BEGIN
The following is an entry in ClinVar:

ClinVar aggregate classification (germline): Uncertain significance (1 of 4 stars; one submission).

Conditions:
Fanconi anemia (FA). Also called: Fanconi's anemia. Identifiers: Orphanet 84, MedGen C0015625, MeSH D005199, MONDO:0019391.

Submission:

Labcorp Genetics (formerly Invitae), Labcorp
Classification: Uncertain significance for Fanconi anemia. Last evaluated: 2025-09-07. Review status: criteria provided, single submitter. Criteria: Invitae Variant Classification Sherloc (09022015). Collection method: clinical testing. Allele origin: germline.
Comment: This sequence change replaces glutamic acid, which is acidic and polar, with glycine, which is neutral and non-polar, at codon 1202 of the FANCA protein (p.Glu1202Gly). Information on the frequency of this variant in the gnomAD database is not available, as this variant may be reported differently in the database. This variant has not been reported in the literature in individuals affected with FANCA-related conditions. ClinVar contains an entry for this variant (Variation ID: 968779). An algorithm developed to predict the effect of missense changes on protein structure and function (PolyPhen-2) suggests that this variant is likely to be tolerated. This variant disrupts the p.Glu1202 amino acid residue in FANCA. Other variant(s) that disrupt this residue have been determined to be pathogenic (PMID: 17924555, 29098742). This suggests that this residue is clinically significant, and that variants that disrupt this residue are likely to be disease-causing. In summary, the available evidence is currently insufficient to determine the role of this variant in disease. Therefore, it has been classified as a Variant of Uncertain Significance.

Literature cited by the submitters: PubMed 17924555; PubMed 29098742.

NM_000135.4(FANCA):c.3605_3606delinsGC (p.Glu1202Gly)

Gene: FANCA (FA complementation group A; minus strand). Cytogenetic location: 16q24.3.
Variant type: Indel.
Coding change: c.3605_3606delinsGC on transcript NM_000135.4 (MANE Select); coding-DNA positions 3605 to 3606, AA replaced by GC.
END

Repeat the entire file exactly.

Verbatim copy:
The following is an entry in ClinVar:

ClinVar aggregate classification (germline): Uncertain significance (1 of 4 stars; one submission).

Conditions:
Fanconi anemia (FA). Also called: Fanconi's anemia. Identifiers: Orphanet 84, MedGen C0015625, MeSH D005199, MONDO:0019391.

Submission:

Labcorp Genetics (formerly Invitae), Labcorp
Classification: Uncertain significance for Fanconi anemia. Last evaluated: 2025-09-07. Review status: criteria provided, single submitter. Criteria: Invitae Variant Classification Sherloc (09022015). Collection method: clinical testing. Allele origin: germline.
Comment: This sequence change replaces glutamic acid, which is acidic and polar, with glycine, which is neutral and non-polar, at codon 1202 of the FANCA protein (p.Glu1202Gly). Information on the frequency of this variant in the gnomAD database is not available, as this variant may be reported differently in the database. This variant has not been reported in the literature in individuals affected with FANCA-related conditions. ClinVar contains an entry for this variant (Variation ID: 968779). An algorithm developed to predict the effect of missense changes on protein structure and function (PolyPhen-2) suggests that this variant is likely to be tolerated. This variant disrupts the p.Glu1202 amino acid residue in FANCA. Other variant(s) that disrupt this residue have been determined to be pathogenic (PMID: 17924555, 29098742). This suggests that this residue is clinically significant, and that variants that disrupt this residue are likely to be disease-causing. In summary, the available evidence is currently insufficient to determine the role of this variant in disease. Therefore, it has been classified as a Variant of Uncertain Significance.

Literature cited by the submitters: PubMed 17924555; PubMed 29098742.

NM_000135.4(FANCA):c.3605_3606delinsGC (p.Glu1202Gly)

Gene: FANCA (FA complementation group A; minus strand). Cytogenetic location: 16q24.3.
Variant type: Indel.
Coding change: c.3605_3606delinsGC on transcript NM_000135.4 (MANE Select); coding-DNA positions 3605 to 3606, AA replaced by GC.